In 2013, the Department of Justice collected over $3.8 billion in qui tam and non-qui tam settlements and judgments under the False Claims Act (“FCA”). Of the total amount collected, $2.7 billion, or 70% were in cases in which the Department of Health and Human Services (“HHS”) was the primary client agency. In comparison, cases from the Department of Defense represented just 1% of the total collections. Surprisingly, the total numbers for 2013 were actually slightly lower than 2012 numbers. In 2012, total collections were $4.9 billion, with HHS cases representing $3.1 billion, or 63%.
Notwithstanding the slight decrease in total judgments and settlements, it is clear that one type of case under the FCA is beginning to account for an increasing portion of the total: cases where the government has alleged that the services were not properly supervised by a physician or a qualified non-physician provider (“NPP”), such as a licensed physical therapist.
CMS regulations define three types of physician supervision:
In order to bill Medicare or Medicaid for certain services, the service must have been appropriately supervised under these definitions. The government takes the position that services billed but not properly supervised are not “reasonable and necessary” and are, therefore, false claims. For example, MRIs with contrast require direct supervision. Although the supervising physician need not be in the room during the treatment, the physician must be “immediately available” somewhere on the premises. What is more, it is not enough that any physician or NPP is immediately available – the supervising physician or NPP must have within his or her State scope of practice and hospital privileges the ability to perform the service or procedure.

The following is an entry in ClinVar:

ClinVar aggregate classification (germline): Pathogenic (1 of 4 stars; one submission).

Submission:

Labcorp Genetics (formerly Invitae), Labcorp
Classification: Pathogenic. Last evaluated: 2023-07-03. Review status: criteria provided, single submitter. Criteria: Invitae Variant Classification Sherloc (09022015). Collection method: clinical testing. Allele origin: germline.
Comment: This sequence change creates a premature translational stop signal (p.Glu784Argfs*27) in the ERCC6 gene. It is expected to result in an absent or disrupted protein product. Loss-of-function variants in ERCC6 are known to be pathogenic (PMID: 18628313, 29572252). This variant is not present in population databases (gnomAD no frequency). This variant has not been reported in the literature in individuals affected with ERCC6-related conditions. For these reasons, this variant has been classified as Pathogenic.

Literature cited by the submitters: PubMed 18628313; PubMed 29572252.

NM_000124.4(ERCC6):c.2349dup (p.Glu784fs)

The following recent settlements provide some insight into the types of services where the government is paying close attention:
It is worth noting that most, if not all, of the major settlements involved physician supervision over services that require direct supervision, rather than general or personal. This is perhaps not surprising: general and personal supervision are clearly and understandably defined, whereas CMS has declined to provide specific time or distance limits that would meet the definition of “immediate” and “interruptible” for direct supervision.
Direct supervision is required for most outpatient services. The following is a non-exclusive list of services that require direct supervision:
Understanding the level of supervision that a particular service or treatment requires is extremely important, particularly for health care providers who bill for services that they do not perform themselves. The consequences for billing for services where the requisite level of supervision was not present could be dire and could include not only significant financial liability, but exclusion from federally funded healthcare programs.